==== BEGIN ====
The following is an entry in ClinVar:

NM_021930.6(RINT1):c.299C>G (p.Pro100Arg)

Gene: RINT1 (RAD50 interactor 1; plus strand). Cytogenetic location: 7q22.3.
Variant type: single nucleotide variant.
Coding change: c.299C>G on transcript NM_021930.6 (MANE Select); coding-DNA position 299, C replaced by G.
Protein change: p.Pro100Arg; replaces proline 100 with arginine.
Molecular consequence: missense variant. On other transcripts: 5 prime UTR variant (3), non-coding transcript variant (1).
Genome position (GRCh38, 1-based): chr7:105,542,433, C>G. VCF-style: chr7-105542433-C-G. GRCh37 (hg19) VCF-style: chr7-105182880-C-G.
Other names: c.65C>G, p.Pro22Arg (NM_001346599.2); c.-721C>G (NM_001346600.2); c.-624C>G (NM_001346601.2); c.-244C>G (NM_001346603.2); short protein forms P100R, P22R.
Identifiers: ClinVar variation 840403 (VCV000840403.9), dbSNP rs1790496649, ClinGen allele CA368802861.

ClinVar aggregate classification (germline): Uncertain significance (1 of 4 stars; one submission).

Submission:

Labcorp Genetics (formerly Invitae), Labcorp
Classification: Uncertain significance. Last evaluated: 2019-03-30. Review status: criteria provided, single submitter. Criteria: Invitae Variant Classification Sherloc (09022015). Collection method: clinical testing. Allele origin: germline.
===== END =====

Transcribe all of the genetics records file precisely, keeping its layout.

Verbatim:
The following is an entry in ClinVar:

NM_021930.6(RINT1):c.299C>G (p.Pro100Arg)

Gene: RINT1 (RAD50 interactor 1; plus strand). Cytogenetic location: 7q22.3.
Variant type: single nucleotide variant.
Coding change: c.299C>G on transcript NM_021930.6 (MANE Select); coding-DNA position 299, C replaced by G.
Protein change: p.Pro100Arg; replaces proline 100 with arginine.
Molecular consequence: missense variant. On other transcripts: 5 prime UTR variant (3), non-coding transcript variant (1).
Genome position (GRCh38, 1-based): chr7:105,542,433, C>G. VCF-style: chr7-105542433-C-G. GRCh37 (hg19) VCF-style: chr7-105182880-C-G.
Other names: c.65C>G, p.Pro22Arg (NM_001346599.2); c.-721C>G (NM_001346600.2); c.-624C>G (NM_001346601.2); c.-244C>G (NM_001346603.2); short protein forms P100R, P22R.
Identifiers: ClinVar variation 840403 (VCV000840403.9), dbSNP rs1790496649, ClinGen allele CA368802861.

ClinVar aggregate classification (germline): Uncertain significance (1 of 4 stars; one submission).

Submission:

Labcorp Genetics (formerly Invitae), Labcorp
Classification: Uncertain significance. Last evaluated: 2019-03-30. Review status: criteria provided, single submitter. Criteria: Invitae Variant Classification Sherloc (09022015). Collection method: clinical testing. Allele origin: germline.